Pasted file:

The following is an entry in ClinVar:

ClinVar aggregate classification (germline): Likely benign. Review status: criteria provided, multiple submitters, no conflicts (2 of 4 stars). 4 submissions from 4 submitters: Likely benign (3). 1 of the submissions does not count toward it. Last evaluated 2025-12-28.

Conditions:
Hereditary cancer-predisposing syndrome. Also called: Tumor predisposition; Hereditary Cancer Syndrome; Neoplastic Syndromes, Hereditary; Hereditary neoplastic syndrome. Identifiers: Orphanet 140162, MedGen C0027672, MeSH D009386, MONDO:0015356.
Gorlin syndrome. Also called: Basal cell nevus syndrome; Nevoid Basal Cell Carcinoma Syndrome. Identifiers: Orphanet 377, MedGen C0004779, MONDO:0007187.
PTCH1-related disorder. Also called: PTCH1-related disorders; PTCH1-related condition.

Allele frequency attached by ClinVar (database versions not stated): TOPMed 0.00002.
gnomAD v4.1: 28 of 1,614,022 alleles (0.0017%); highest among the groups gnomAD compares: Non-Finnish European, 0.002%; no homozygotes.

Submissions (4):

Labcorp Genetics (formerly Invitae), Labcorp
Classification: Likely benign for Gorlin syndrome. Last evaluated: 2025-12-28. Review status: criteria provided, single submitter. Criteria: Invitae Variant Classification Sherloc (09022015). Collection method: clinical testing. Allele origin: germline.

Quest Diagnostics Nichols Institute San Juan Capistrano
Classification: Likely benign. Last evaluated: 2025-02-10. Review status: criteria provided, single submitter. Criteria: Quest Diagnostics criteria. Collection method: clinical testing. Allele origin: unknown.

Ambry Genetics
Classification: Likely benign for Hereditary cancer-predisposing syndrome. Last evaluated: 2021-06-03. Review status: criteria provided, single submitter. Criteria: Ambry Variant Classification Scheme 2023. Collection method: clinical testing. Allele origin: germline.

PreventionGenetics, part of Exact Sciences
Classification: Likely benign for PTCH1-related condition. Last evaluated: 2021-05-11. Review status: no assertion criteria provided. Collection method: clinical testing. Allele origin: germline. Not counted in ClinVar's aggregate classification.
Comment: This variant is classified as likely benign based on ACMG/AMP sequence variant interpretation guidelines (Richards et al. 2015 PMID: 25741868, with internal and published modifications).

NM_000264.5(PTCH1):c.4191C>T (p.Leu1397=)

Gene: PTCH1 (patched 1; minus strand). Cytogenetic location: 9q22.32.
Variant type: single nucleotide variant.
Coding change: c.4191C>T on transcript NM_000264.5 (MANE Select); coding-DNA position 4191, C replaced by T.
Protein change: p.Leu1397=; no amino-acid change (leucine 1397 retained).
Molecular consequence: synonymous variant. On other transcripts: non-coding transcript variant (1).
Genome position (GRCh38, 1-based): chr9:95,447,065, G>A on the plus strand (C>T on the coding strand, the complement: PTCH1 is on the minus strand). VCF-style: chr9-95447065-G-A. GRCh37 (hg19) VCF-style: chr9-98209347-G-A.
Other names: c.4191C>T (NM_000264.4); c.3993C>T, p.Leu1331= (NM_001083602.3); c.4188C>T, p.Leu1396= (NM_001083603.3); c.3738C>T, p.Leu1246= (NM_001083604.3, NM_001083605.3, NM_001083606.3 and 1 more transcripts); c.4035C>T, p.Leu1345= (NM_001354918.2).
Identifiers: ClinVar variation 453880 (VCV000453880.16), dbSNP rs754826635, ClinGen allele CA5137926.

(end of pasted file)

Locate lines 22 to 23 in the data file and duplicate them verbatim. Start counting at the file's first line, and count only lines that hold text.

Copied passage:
Coding change: c.4191C>T on transcript NM_000264.5 (MANE Select); coding-DNA position 4191, C replaced by T.
Protein change: p.Leu1397=; no amino-acid change (leucine 1397 retained).